The University Record, March 18, 2002

Classroom impact of 9/11 varies by course, department

By Theresa Maddix

“Sept. 11 is one of a class of things that are out of the ordinary that can and probably should affect our teaching, even if just for a day,” says David Winter, professor of psychology. “Even if it screws up the syllabus a little or a lot, it’s just the right thing to do.”

The Center for Research on Teaching and Learning (CRLT) hosted a roundtable luncheon March 14 bringing together faculty and graduate students to discuss their teaching while “Dealing with the Aftermath of September 11.”

Faculty members shared quite disparate experiences from the classroom—both at the critical moments when the World Trade Center was collapsing and now as the six-month anniversary passes.

Dennis Hopkins, chair of the Navy Officer Education Program, said that on Sept. 11 he told his students, “We’re going to finish class because our mission hasn’t changed.” Despite his resolve and even readiness, Hopkins does admit that between classes he shut himself into the room for a “long, one-sided conversation” with the room’s portrait of the officer who was in charge of the campus Navy ROTC program in 1941.

Hopkins sees a “heightened sense of deliberation” in his predominantly senior classes. The students’ “immediate focus is getting ready to go overseas.”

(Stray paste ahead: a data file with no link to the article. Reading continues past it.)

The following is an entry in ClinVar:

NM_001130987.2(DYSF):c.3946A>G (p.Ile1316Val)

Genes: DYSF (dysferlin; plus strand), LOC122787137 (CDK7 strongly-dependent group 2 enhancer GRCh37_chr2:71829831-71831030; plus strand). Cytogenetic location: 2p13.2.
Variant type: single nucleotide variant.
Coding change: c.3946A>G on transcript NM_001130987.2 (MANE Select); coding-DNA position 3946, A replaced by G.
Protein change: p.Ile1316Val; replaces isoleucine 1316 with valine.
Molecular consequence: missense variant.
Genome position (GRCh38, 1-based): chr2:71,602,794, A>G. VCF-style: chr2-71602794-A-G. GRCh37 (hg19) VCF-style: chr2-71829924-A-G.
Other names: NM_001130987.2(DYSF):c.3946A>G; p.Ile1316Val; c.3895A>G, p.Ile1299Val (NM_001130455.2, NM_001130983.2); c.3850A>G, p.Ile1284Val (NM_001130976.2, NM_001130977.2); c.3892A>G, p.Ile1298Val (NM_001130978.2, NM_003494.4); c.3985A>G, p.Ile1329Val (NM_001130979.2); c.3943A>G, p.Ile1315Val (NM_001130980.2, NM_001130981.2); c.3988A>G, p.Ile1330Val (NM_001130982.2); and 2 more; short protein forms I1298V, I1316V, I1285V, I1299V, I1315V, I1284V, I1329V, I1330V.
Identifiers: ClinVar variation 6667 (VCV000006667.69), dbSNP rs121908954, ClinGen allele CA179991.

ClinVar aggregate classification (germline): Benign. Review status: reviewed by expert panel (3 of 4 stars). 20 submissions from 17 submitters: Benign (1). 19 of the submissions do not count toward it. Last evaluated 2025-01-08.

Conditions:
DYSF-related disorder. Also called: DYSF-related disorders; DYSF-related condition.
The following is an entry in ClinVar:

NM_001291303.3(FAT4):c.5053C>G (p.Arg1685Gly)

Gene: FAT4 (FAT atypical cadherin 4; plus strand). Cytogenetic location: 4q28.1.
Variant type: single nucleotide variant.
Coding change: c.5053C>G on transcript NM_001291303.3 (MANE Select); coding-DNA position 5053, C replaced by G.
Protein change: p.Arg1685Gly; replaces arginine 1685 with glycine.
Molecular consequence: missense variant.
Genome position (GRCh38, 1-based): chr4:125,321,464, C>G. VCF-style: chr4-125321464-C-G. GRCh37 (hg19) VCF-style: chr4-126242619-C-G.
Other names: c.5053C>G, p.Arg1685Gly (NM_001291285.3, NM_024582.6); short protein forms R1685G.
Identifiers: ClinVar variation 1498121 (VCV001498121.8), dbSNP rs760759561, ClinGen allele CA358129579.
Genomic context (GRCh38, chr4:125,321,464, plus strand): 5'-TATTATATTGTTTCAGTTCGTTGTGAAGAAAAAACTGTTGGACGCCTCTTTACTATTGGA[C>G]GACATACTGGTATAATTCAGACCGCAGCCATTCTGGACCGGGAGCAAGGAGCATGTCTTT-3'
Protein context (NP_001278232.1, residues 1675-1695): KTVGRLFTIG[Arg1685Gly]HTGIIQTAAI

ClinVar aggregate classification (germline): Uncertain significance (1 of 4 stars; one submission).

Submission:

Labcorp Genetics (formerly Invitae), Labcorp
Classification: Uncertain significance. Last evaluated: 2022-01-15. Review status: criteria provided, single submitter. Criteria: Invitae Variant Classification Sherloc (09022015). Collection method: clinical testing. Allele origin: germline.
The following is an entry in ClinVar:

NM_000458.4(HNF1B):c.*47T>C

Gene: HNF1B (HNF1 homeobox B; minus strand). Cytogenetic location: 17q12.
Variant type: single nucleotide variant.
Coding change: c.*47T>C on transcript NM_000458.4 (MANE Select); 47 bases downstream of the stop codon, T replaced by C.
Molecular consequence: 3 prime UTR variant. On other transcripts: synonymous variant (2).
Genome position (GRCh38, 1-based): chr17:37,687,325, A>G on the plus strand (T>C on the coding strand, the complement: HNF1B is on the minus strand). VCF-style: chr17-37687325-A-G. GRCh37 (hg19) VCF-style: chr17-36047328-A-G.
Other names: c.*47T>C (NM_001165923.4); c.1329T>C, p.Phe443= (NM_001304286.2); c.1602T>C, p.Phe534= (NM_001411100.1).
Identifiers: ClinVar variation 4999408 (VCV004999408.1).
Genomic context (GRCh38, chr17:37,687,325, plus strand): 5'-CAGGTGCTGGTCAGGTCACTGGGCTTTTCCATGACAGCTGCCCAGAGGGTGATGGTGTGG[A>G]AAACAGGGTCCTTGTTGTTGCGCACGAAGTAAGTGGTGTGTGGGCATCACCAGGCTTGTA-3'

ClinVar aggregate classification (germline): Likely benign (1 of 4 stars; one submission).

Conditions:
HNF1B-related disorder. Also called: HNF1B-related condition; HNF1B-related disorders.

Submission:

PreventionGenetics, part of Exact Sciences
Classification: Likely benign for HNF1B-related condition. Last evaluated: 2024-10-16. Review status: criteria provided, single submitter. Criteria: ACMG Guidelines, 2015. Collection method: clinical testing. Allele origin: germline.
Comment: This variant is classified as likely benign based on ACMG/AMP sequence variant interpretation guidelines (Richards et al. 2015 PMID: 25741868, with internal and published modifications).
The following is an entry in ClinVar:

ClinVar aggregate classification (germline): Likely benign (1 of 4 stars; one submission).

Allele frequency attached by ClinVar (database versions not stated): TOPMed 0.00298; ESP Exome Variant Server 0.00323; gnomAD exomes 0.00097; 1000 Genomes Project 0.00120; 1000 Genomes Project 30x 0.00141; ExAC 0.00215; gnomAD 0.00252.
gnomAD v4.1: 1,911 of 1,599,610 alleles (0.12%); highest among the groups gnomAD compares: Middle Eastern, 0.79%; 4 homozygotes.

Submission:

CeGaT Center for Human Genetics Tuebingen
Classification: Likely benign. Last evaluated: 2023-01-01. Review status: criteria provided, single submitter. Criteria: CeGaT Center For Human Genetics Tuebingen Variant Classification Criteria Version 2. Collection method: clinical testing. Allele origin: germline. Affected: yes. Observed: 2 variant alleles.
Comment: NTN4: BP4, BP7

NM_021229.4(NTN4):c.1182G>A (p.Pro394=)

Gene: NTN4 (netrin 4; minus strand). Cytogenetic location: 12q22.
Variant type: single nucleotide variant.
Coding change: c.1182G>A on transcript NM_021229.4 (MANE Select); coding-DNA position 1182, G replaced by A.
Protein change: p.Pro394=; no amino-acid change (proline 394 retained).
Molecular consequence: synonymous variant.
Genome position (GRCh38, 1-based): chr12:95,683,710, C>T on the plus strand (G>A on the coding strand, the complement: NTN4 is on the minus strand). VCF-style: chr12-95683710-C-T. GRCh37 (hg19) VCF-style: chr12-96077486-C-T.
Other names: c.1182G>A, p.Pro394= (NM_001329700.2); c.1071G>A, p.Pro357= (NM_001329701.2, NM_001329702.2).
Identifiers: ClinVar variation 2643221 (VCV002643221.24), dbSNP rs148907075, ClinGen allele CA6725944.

Robbin Wimmler, assistant professor of the Air Force Education Program, also is teaching students who are about to leave on life and death assignments. Wimmler’s eyes filled with emotion as she said, “I wear the blue suit to defend the nation, and this is something we have to defend our nation against.”

Ironically, Wimmler had been teaching her students the week of Sept. 11 that “terrorism is a possibility.” The fateful day “brought a real meaning to what they were learning.”

Former CRLT director and professor emeritus Donald Brown had a different experience teaching a first-year seminar, “My Grandfather Went to War,” about World War II. Brown, a WWII veteran, sees a huge contrast in the way his students today are reacting and the way he reacted as a high school senior when Pearl Harbor was bombed. Brown says his students, “don’t see any immediate consequences. With Pearl Harbor, it was perfectly obvious our lives were going to be drastically changed in the very near future.”

J. David Singer, professor of political science and a World War II veteran, teaches a senior seminar on “The Global System.” Singer says neither he nor his students were surprised about the attacks. His course shows “the tremendous hostility to the U.S.” that exists in the larger world.

Singer says, “We have a moral obligation to be aware of world affairs.”

Winter says in political psychology his students were still too stunned Sept. 11 to talk about what happened. Through fall semester, “it drew the class closer together. We were more like a family because of our sense of vulnerability and shared experience.”

Alfred Young, assistant professor of sociology and of afroamerican and African studies, “walked out of the building and realized something major had gone on.” Through the term, his discussion-oriented class “drew from the present moment to explore topics.” His class had both Arab Americans whose relatives had been abused and in one case physically attacked, and relatives of people who had died in New York.

The roundtable was prompted by a set of guidelines CRLT sent to all U-M faculty at 5 p.m. Sept. 11, titled “Guidelines for Post 9/11 Discussion.” The guidelines are available from the CRLT Web site,